Friday, September 13, 2019

One Suicide Every 40 Seconds

Across the world, one person takes his or her own life every 40 seconds, and in fact, more people die by suicide every year than in war. That is according to the World Health Organization. 

It seems that hanging, poisoning and shooting are the most common suicide methods and the WHO are urging governments to adopt suicide prevention plans to help their citizens cope with stress and to reduce access to suicide means. 

Here, I would like to stress that stress is good for you. It keeps you alert, motivated and primed to counter danger. As anyone who has faced a work deadline or competed in a sport knows, stress mobilizes the body to respond, improving performance. 

Be aware, however, of the stress-depression connection. 

Sustained or chronic stress, in particular, leads to elevated hormones such as cortisol, the "stress hormone," and reduced serotonin and other neurotransmitters in the brain, including dopamine, which has been linked to depression. When these chemical systems are working normally, they regulate biological processes like sleep, appetite, energy, and sex drive, and permit expression of normal moods and emotions. 

When the stress response fails to shut off and reset after a difficult situation has passed, it can lead to depression in susceptible people. 

And so, a stress overload, or chronic stress may lead to major depression in susceptible people. 

"Stress, or being stressed out, leads to behaviors and patterns that in turn can lead to a chronic stress burden and increase the risk of major depression", maintains Bruce McEwen (left), PhD, author of The End of Stress as We Know It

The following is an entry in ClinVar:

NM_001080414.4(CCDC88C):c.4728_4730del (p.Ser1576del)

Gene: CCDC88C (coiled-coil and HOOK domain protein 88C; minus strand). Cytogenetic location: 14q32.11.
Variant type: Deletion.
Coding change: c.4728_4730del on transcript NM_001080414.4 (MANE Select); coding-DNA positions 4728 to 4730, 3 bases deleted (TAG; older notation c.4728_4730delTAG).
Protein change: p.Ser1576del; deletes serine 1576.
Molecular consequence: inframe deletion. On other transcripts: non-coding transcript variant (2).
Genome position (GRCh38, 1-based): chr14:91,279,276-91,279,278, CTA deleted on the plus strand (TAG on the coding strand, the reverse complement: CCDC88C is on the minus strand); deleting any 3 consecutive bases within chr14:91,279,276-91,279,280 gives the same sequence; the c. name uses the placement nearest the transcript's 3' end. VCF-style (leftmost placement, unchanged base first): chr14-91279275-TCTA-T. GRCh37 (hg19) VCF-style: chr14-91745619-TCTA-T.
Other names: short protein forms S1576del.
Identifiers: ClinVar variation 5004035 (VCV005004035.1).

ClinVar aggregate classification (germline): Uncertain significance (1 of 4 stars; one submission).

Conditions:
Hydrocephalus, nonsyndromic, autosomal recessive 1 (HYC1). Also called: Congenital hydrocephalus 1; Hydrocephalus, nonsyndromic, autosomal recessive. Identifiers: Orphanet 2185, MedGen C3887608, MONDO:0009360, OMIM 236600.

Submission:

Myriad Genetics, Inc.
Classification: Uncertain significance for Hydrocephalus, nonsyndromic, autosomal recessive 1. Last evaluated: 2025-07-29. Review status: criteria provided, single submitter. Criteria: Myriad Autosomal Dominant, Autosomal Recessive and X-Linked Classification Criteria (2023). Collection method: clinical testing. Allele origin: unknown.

Interestingly, many of the changes in the brain during an episode of depression resemble the effects of severe, prolonged, stress. 

The WHO report highlighted on Monday that suicide is a global public health issue. 

All ages, sexes and regions of the world are affected (and) each loss is one too many! Suicide was the second leading cause of death among young people aged between 15 and 29, after road injury, and among teenage girls aged 15 to 19 it was the second biggest killer after maternal conditions. In teenage boys, suicide ranked third behind road injury and interpersonal violence. 

"Suicides are preventable," said the WHO's director-general Tedros Adhanom Ghebreyesus (right). "We call on all countries to incorporate proven suicide prevention strategies into national health and education programmes". 

Sadly, such advice is not taken seriously. More so in Malaysia. 

Instead of focusing on mental health and well-being, we have a first-class idiot (left) who chooses to put emphasis on black shoes, khat and other frivolous matters. And he is our Education Minister. 

As recently as August 24, a 13-year-old student was found hanged in a bathroom at a house in Taman Sri Relau, Paya Terubong, a suburb of Georgetown in Penang. 

George Town OCPD Asst Comm Che Zaimani Che Awang had reportedly said: “It is learnt that the teenager’s school teachers had previously contacted his parents as he did not complete his homework. The teenager was also found to have little interest in studying with weak academic achievements, and complained of having too much homework”. 

ACP Zaimani said on the night of the incident, the teenager’s mother had told him to complete his homework before leaving the house. 

And on July 08, 2019, a 15-year-old student in Beaufort in Sabah was similarly found hanged in his bedroom, hours after a scolding from his sister for skipping school. 

The town’s police chief Azmir Abdul Razak said the boy’s body was found hanging from the ceiling of his bedroom. 

And these are the cases reported by the local press. I’m sure there are many suicides that go unreported.



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